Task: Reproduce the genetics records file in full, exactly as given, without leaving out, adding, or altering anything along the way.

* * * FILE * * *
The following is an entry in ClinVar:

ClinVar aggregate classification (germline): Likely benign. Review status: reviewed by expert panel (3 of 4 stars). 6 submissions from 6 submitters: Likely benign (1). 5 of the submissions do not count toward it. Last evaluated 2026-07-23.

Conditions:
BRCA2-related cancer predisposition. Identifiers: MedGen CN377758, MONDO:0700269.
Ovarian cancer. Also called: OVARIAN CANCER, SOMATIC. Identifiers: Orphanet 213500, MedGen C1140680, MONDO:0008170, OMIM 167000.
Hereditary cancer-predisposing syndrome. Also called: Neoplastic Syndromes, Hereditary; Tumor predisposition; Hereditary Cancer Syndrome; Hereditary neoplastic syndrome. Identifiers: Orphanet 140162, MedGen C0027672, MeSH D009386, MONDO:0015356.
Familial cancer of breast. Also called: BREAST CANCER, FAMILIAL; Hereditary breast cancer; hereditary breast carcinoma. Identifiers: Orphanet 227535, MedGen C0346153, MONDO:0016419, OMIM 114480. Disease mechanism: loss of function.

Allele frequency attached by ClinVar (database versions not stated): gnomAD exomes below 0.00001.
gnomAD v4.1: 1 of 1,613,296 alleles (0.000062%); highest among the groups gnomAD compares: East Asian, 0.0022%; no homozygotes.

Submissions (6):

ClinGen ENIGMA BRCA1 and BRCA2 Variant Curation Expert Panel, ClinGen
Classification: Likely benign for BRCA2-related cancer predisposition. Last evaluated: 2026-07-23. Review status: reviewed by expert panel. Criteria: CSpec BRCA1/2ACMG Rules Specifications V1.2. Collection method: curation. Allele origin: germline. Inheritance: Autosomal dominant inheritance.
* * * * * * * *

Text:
The following is an entry in ClinVar:

ClinVar aggregate classification (germline): Likely benign. Review status: reviewed by expert panel (3 of 4 stars). 6 submissions from 6 submitters: Likely benign (1). 5 of the submissions do not count toward it. Last evaluated 2026-07-23.

Conditions:
BRCA2-related cancer predisposition. Identifiers: MedGen CN377758, MONDO:0700269.
Ovarian cancer. Also called: OVARIAN CANCER, SOMATIC. Identifiers: Orphanet 213500, MedGen C1140680, MONDO:0008170, OMIM 167000.
Hereditary cancer-predisposing syndrome. Also called: Neoplastic Syndromes, Hereditary; Tumor predisposition; Hereditary Cancer Syndrome; Hereditary neoplastic syndrome. Identifiers: Orphanet 140162, MedGen C0027672, MeSH D009386, MONDO:0015356.
Familial cancer of breast. Also called: BREAST CANCER, FAMILIAL; Hereditary breast cancer; hereditary breast carcinoma. Identifiers: Orphanet 227535, MedGen C0346153, MONDO:0016419, OMIM 114480. Disease mechanism: loss of function.

Allele frequency attached by ClinVar (database versions not stated): gnomAD exomes below 0.00001.
gnomAD v4.1: 1 of 1,613,296 alleles (0.000062%); highest among the groups gnomAD compares: East Asian, 0.0022%; no homozygotes.

Submissions (6):

ClinGen ENIGMA BRCA1 and BRCA2 Variant Curation Expert Panel, ClinGen
Classification: Likely benign for BRCA2-related cancer predisposition. Last evaluated: 2026-07-23. Review status: reviewed by expert panel. Criteria: CSpec BRCA1/2ACMG Rules Specifications V1.2. Collection method: curation. Allele origin: germline. Inheritance: Autosomal dominant inheritance.